You're Sony. You've seen Nintendo transform the clunky DS into the suave and sexy DS Lite, surpassing your sales in the process. You've been told by countless sources what needs to be addressed with regard to your current design. You've got the opportunity to repackage a great, feature-packed, yet faltering product, and release it in a way that looks genuinely new. What do you not do?
Welcome to the "new" PSP. "They've sent us the wrong pictures," we thought, as we opened the two press shots of the new model. "These are pictures of old PSP." Then it hits - this is the new PSP. Lighter, slimmer - basically everything that you can change without actually changing it. Bah.
OK, so we do get some welcome data cache functionality, where some data from the UMD is stored in flash memory to enable quicker loading. It's also got proper TV output (although your old compressed movies will look awful on a big screen) and there's the added ability to charge through USB while data is transferring. But we've got a USB charger cable for it anyway...
Above: The one on the right is the new one. Or was it theleft one? *cries quietly over picture*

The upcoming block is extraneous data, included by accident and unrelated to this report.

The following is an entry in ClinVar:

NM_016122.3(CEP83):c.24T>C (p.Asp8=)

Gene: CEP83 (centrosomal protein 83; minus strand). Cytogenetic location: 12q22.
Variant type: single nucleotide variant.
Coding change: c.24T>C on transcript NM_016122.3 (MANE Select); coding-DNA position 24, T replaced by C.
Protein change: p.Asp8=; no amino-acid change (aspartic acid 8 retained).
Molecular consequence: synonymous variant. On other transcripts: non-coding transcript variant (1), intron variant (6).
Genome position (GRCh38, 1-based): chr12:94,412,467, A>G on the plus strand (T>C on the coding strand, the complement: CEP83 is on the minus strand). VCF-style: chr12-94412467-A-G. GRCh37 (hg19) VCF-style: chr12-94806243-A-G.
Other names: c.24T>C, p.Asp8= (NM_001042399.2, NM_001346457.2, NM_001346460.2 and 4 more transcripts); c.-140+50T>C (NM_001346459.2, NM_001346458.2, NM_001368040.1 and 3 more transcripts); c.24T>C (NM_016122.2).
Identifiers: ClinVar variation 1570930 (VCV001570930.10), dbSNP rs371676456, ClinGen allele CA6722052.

We're not ungrateful, we just expected so much more. We could have had a shift-around of buttons for a more ergonomic feel. We could have had an improved analog nub (a PS2-style stick would have been nice, even if the inclusion of a second one is impossible due to future compatibility between newand old PSP games). We could've even had that built-in hard drive we wanted. Could have, could have, could have.
We're left with an improved spec, which of course we welcome. Heck, we're also almost certain to buy one ourselves - after all, we just love the smallest, sleekest gadgets. But with the list of notable aesthetic improvements reading "nothing," we're reminded of that Simpsons' Treehouse of Horror episode. You know - where Bart says to Lisa: "Hey, you know what would have been better than 'nothing'?" "What?" she asks.
Clickhereto get aslightly betteridea of the differences.
July 12, 2007